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    @DanPichelman And any compiler worth using will gladly warn, unless you use extra-brackets if ((a = b)). – Deduplicator Jan 20 at 22:18
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Apart from concrete syntax details, many languages have common traits or design decisions which can be used to group them into families. One such trait is "every expression is a statement".

C is an example of such a language. Often you'll notice that such languages have a unified function/procedure concept.

Others such as Pascal have a strict separation between statements and expressions and separate keywords for procedure and function definitions.

In a language where expressions can always be used as statements, using the same symbol for assignment and equality operator isn't possible, so such languages basically require different operators. Some use =/==, others :=/= or even (early Smalltalk) ←/=.

Languages such as SQL, BASIC etc. often have assignments further distinguished from expressions by using an explicit LET or SET keyword, which often became optional in later versions.

Which style is better is a matter of taste. I generally prefer the "every expression is a statement" languages because it feels more natural to extend them. This was what drove me from Pascal to C long ago, and to Smalltalk a bit later.

However, languages which are more opinionated about statement syntax may lead to more readable code for some people.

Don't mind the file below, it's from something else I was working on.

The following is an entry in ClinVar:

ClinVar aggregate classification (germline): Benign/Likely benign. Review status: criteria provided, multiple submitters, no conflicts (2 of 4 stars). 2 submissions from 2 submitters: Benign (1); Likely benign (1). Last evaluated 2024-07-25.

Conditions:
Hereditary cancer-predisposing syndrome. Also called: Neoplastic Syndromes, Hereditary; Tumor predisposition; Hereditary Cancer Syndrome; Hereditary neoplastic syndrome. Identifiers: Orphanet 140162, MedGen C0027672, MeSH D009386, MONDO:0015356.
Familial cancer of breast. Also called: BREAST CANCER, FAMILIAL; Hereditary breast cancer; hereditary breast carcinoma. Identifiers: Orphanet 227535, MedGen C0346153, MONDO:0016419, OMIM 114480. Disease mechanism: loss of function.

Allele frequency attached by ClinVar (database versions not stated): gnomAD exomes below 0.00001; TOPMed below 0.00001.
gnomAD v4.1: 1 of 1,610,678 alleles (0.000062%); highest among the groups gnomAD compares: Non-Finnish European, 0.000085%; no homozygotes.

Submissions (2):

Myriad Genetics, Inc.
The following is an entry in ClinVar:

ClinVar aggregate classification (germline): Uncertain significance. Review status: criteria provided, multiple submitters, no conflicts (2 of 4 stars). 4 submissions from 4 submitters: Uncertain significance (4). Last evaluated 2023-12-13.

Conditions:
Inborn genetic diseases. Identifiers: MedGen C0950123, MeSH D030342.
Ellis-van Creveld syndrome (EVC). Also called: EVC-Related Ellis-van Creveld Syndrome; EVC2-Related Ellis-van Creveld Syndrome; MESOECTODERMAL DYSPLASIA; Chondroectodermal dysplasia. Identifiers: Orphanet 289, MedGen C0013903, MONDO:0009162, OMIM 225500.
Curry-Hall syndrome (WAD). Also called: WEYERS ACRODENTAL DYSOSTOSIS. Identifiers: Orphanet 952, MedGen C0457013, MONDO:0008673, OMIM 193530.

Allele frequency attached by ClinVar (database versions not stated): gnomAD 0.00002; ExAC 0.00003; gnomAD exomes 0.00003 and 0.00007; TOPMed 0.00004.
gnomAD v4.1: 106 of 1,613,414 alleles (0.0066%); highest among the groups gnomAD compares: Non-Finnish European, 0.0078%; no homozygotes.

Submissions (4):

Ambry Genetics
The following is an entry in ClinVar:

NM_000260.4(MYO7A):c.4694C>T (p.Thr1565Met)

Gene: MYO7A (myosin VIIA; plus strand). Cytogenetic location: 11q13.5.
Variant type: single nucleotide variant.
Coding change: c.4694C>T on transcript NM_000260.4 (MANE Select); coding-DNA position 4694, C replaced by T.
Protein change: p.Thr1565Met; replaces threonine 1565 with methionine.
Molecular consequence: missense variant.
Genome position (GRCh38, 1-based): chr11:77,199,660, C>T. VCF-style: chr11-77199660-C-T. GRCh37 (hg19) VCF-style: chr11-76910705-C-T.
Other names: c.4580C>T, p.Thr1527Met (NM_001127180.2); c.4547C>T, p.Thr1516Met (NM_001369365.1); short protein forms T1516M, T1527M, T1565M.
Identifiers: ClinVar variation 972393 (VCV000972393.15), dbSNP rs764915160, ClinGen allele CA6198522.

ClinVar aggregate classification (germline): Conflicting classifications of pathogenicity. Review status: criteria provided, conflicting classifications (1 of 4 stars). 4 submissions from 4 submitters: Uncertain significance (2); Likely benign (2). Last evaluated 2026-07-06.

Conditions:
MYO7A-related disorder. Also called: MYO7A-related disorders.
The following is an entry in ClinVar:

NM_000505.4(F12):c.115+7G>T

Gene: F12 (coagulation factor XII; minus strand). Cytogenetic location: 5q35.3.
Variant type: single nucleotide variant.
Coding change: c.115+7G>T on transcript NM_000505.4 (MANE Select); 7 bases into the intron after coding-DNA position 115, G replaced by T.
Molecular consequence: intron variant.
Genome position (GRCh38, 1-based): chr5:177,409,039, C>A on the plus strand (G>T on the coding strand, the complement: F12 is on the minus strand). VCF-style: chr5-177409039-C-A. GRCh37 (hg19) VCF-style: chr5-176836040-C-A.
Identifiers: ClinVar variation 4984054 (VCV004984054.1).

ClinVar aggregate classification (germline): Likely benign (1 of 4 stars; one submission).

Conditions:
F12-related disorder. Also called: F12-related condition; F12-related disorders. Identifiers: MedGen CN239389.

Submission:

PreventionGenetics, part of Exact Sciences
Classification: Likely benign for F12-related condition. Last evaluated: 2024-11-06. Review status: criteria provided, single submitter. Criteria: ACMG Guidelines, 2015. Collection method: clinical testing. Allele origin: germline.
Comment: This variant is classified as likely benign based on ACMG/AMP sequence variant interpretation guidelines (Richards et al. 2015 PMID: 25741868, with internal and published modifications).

So if you design your own, take a look what exists, think about your design decisions, show them to friends/colleagues. Just don't think there's a single right way.

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If your language is such that a = b could, in some particular situation, reasonably mean either, you are inviting people to mean one and get the other. Don't do this.

If there is a separation between those uses, such as SQLs distinction of UPDATE ... SET clause vs bool expressions, then there isn't a problem.

And even SQL can be confusing, e.g.

CREATE TABLE FOO (A bool, B bool);

INSERT INTO FOO VALUES (true, false);

UPDATE FOO SET A = B = A, B = B = A;

SELECT * FROM FOO
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Today, most mainstream languages use = for assignment and == for comparison. The main reason is that these allow an assignment inside any expression (C, C++, Java, C#, ...). Swift uses also = and == but forbids these kind of explosive mixtures to prevent bugs.